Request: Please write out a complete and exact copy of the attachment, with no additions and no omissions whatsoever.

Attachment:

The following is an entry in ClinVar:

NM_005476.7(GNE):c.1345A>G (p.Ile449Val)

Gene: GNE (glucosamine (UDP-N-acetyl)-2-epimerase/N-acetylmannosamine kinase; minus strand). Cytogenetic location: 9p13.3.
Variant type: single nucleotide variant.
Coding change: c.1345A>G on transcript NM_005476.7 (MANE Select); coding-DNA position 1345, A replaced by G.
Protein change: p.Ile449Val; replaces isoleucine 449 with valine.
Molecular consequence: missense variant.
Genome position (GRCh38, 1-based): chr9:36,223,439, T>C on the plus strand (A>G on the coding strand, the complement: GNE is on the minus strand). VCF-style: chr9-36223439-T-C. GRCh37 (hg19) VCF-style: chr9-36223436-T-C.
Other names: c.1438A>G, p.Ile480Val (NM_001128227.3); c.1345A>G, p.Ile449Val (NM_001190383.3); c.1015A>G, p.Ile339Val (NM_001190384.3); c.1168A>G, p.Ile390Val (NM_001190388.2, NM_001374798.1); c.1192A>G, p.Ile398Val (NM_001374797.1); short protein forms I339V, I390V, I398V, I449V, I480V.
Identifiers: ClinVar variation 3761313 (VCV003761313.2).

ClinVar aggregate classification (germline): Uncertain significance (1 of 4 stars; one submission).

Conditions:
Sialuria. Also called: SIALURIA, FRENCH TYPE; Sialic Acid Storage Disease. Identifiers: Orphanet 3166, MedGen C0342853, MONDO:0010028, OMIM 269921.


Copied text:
The following is an entry in ClinVar:

NM_005476.7(GNE):c.1345A>G (p.Ile449Val)

Gene: GNE (glucosamine (UDP-N-acetyl)-2-epimerase/N-acetylmannosamine kinase; minus strand). Cytogenetic location: 9p13.3.
Variant type: single nucleotide variant.
Coding change: c.1345A>G on transcript NM_005476.7 (MANE Select); coding-DNA position 1345, A replaced by G.
Protein change: p.Ile449Val; replaces isoleucine 449 with valine.
Molecular consequence: missense variant.
Genome position (GRCh38, 1-based): chr9:36,223,439, T>C on the plus strand (A>G on the coding strand, the complement: GNE is on the minus strand). VCF-style: chr9-36223439-T-C. GRCh37 (hg19) VCF-style: chr9-36223436-T-C.
Other names: c.1438A>G, p.Ile480Val (NM_001128227.3); c.1345A>G, p.Ile449Val (NM_001190383.3); c.1015A>G, p.Ile339Val (NM_001190384.3); c.1168A>G, p.Ile390Val (NM_001190388.2, NM_001374798.1); c.1192A>G, p.Ile398Val (NM_001374797.1); short protein forms I339V, I390V, I398V, I449V, I480V.
Identifiers: ClinVar variation 3761313 (VCV003761313.2).

ClinVar aggregate classification (germline): Uncertain significance (1 of 4 stars; one submission).

Conditions:
Sialuria. Also called: SIALURIA, FRENCH TYPE; Sialic Acid Storage Disease. Identifiers: Orphanet 3166, MedGen C0342853, MONDO:0010028, OMIM 269921.